“Once we overcome our fear of being tiny, we find ourselves on the threshold of a vast and awesome Universe that utterly dwarfs — in time, in space, and in potential — the tidy anthropocentric proscenium of our ancestors. We gaze across billions of light-years of space to view the Universe shortly after the Big Bang, and plumb the fine structure of matter. We peer down into the core of our planet, and the blazing interior of our star. We read the genetic language in which is written the diverse skills and propensities of every being on Earth. We uncover hidden chapters in the record of our origins, and with some anguish better understand our nature and prospects. We invent and refine agriculture, without which almost all of us would starve to death. We create medicines and vaccines that save the lives of billions. We communicate at the speed of light, and whip around the Earth in an hour and a half. We have sent dozens of ships to more than seventy worlds, and four spacecraft to the stars. We are right to rejoice in our accomplishments, to be proud that our species has been able to see so far, and to judge our merit in part by the very science that has so deflated our pretensions.” – Pale Blue Dot, page 50.
To appreciate this, do we need a place to go to reflect? We already have museums and galleries which act as a testament of humanity’s greatest achievements. We have created great houses of learning in the form of libraries and schools, dedicated to the pursuit of knowledge. We have the natural world, the forests and deserts. The sky above us with boundless stars and galaxies humble us in their vastness and extreme beauty. Is a monument to man’s history really the way to move forward?
The crux of the matter is this. It seems to me that de Botton is not only using language and ideas from religion (something he freely admits to in his TED talk), but is doing so not to make “new atheism” a better idea than it is, but to appeal to the religious people of the world. He is trying to formalise atheism into something that the religious can understand, a religion in its own right, the religion of the unbeliever. This is something that I and many others find distressing. I have tried to explain to people why atheism is not a religion, and have been reasonably successful, but this makes the whole thing so much more difficult. I can already hear the religious folks saying “See I told you atheism is nothing but a new religion.” Having a formalised structure, even in the form of a secular place of reflection, is one step away from having doctrinal tenets of atheism.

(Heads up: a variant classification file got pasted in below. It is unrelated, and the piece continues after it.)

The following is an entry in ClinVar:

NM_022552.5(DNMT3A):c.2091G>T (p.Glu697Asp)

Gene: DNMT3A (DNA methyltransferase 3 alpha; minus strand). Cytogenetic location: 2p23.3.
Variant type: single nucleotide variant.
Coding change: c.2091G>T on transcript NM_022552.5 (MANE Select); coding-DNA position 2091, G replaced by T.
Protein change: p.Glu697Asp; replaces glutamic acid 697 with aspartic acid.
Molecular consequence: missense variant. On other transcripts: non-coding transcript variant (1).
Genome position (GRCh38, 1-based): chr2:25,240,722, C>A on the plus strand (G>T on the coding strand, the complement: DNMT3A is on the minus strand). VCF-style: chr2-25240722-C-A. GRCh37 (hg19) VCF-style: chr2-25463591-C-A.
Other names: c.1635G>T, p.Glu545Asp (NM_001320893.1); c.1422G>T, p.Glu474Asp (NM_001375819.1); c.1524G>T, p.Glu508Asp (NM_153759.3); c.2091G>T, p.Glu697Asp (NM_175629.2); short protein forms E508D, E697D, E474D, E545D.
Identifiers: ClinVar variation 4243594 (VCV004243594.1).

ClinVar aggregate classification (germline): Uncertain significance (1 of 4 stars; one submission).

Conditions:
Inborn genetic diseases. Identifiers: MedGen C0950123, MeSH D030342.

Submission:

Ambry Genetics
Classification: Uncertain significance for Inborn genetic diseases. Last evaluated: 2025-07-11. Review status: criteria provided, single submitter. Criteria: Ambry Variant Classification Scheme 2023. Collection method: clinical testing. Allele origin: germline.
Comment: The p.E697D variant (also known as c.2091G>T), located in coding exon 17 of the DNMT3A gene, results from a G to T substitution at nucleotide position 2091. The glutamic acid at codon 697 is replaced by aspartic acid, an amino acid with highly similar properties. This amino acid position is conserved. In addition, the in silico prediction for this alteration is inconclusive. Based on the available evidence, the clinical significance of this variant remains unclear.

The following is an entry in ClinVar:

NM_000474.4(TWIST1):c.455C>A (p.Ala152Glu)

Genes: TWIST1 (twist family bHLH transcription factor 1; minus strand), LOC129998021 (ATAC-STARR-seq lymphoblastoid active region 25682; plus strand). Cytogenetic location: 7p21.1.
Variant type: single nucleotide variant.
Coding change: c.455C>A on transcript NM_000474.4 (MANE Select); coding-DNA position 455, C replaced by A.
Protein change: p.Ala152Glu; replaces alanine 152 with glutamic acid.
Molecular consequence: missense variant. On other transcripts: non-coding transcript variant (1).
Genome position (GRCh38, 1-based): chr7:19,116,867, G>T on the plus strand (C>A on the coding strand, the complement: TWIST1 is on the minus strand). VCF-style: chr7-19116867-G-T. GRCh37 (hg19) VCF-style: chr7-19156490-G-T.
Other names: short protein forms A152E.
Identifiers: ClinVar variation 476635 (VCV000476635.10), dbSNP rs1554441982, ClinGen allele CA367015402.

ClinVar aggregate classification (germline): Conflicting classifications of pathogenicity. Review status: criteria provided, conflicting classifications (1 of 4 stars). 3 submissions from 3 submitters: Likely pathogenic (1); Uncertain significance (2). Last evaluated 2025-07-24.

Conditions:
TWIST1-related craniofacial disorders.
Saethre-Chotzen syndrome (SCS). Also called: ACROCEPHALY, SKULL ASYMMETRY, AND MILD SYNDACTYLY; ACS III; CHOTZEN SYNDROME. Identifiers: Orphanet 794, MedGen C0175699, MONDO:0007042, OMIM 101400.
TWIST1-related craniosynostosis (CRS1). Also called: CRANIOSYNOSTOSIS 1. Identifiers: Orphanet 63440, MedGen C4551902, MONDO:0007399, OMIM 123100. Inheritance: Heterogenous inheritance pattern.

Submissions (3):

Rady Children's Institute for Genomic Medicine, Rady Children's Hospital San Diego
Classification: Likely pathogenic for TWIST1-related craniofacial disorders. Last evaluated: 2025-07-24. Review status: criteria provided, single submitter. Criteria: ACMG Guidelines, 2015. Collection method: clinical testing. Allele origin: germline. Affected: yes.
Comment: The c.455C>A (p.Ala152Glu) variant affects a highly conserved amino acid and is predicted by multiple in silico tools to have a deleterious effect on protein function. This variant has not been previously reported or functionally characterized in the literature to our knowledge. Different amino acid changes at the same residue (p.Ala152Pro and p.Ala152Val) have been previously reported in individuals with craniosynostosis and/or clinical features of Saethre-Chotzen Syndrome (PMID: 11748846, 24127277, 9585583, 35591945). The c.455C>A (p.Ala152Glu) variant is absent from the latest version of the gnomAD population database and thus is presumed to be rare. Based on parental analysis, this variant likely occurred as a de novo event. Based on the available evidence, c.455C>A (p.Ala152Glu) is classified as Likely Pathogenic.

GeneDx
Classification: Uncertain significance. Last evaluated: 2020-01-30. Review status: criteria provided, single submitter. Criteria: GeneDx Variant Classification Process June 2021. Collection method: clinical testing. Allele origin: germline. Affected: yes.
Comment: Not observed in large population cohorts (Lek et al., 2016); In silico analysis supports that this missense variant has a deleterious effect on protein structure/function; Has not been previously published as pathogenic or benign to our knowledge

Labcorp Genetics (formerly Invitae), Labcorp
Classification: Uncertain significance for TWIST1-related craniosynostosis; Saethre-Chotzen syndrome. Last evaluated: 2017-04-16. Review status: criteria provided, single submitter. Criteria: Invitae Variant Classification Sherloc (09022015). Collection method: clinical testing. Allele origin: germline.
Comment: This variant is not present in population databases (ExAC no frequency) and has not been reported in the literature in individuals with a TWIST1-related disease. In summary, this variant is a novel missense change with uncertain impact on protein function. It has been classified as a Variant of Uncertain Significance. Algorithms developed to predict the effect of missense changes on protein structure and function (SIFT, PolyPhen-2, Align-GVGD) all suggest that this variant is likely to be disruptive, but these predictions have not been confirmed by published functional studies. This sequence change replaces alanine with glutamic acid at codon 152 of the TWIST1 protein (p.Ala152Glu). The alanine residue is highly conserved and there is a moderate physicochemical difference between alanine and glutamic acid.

Having said that, I’m all for building a place where we can sit in reverence of the natural universe, and would donate money to have one built. We already have these structures, they are called “observatories”. Would the money be better spent on helping people in need, or building a school, or curing cancer? This is the kind of testament to humanity we sorely need. If the building must be built, call it art, call it a monument to humanity, call it a secular tribute to the universe. Don’t call it an “atheist temple”. Words are important, they create ways to understand ideas, and to use the language of religion and worship to back an idea which, by its very nature is opposed to these things, to me, is a folly.
To me the philosophy behind de Botton’s “Atheism 2.0” and his calls for the need of an “atheist temple” all seem to come from a longing for something that he thinks religion has which the rest of the world lacks. It’s an overly sentimental viewpoint which backs the proposition that the exclusivity religion has claimed to have all along is a fact, and that the rest of society is sorely in need of the organised tenets that religion has to offer humanity. It’s stuck in the feedback loop that has plagued humanity since the first god was invented so long ago.
Instead of using the language and trappings of religion for humanity to move forward, should we not instead be trying to create a better planet by offering up solutions to our problems? Rather than creating a monument to humanism and rational thought, should we not instead be working toward a sustainable and inclusive future for all of the planet’s creatures? In my opinion, it’s a thought worth pursuing, rather than revisiting ideas that have proven to cause so many problems historically.